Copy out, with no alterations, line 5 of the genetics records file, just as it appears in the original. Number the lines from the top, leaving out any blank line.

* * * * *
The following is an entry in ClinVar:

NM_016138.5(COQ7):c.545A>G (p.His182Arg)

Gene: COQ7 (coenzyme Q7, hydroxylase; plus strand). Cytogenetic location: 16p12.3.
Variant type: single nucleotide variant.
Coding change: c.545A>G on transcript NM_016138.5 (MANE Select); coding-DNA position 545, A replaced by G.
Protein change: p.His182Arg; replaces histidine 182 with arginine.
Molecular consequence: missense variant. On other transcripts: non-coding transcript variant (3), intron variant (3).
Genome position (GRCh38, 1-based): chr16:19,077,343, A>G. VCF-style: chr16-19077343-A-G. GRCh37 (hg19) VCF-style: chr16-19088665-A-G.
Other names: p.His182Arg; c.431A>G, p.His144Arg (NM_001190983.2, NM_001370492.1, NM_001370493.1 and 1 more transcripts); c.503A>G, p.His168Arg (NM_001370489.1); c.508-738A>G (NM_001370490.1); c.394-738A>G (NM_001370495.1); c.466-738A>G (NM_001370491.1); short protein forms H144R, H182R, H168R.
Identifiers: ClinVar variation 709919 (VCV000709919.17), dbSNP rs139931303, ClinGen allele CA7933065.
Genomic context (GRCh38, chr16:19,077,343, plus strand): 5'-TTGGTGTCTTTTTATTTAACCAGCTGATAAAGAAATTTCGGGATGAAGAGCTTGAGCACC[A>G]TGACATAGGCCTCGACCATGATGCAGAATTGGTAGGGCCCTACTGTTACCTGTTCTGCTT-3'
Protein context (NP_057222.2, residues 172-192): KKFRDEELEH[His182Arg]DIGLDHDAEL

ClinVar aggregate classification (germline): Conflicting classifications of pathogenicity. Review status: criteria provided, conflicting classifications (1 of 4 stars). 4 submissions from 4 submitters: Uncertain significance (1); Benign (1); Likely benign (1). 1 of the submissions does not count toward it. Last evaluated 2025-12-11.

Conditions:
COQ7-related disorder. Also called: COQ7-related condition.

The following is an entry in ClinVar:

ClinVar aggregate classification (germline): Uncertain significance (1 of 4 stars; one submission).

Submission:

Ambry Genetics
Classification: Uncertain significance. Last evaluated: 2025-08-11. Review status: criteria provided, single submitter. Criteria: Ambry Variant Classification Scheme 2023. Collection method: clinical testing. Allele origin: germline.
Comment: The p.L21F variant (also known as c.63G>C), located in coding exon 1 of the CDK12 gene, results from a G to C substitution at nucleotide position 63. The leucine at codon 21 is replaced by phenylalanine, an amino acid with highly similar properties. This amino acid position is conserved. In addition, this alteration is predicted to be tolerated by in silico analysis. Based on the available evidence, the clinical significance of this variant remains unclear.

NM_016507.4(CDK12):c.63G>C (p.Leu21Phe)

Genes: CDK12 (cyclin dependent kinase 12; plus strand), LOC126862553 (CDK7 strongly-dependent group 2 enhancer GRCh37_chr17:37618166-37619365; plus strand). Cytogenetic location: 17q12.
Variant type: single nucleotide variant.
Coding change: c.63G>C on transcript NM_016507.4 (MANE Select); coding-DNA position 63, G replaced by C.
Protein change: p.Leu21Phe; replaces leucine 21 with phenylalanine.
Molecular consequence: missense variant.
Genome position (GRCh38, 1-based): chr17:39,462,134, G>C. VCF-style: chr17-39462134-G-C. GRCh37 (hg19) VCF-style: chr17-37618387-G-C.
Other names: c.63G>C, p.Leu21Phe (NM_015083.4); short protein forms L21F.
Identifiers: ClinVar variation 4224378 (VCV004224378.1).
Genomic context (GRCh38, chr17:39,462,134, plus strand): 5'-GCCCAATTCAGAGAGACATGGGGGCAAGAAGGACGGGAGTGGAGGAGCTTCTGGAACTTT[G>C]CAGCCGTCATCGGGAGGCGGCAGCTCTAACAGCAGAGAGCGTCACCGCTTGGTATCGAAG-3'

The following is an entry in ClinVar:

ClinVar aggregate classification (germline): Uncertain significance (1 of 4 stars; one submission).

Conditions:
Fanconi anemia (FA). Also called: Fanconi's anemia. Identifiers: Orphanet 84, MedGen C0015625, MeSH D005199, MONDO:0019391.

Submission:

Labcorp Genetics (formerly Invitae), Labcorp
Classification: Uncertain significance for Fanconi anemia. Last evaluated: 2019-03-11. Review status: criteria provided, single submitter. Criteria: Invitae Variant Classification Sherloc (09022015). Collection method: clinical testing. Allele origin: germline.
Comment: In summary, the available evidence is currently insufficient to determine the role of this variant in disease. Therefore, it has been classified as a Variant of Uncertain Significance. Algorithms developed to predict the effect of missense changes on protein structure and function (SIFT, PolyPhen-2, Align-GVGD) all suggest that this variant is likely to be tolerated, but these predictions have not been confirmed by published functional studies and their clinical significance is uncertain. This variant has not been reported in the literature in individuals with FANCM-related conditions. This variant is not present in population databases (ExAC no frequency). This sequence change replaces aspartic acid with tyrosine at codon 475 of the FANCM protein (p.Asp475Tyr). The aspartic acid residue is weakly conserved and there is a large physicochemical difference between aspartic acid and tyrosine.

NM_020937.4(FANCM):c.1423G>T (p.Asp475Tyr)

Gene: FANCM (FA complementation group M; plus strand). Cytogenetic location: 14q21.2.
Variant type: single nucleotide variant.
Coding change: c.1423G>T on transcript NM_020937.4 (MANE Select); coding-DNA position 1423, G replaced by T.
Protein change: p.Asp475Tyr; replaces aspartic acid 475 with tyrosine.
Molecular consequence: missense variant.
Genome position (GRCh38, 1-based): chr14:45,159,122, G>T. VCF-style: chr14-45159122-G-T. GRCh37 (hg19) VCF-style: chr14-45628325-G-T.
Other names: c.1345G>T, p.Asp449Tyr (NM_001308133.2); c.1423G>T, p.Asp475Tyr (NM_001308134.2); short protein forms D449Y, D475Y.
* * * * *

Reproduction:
Coding change: c.545A>G on transcript NM_016138.5 (MANE Select); coding-DNA position 545, A replaced by G.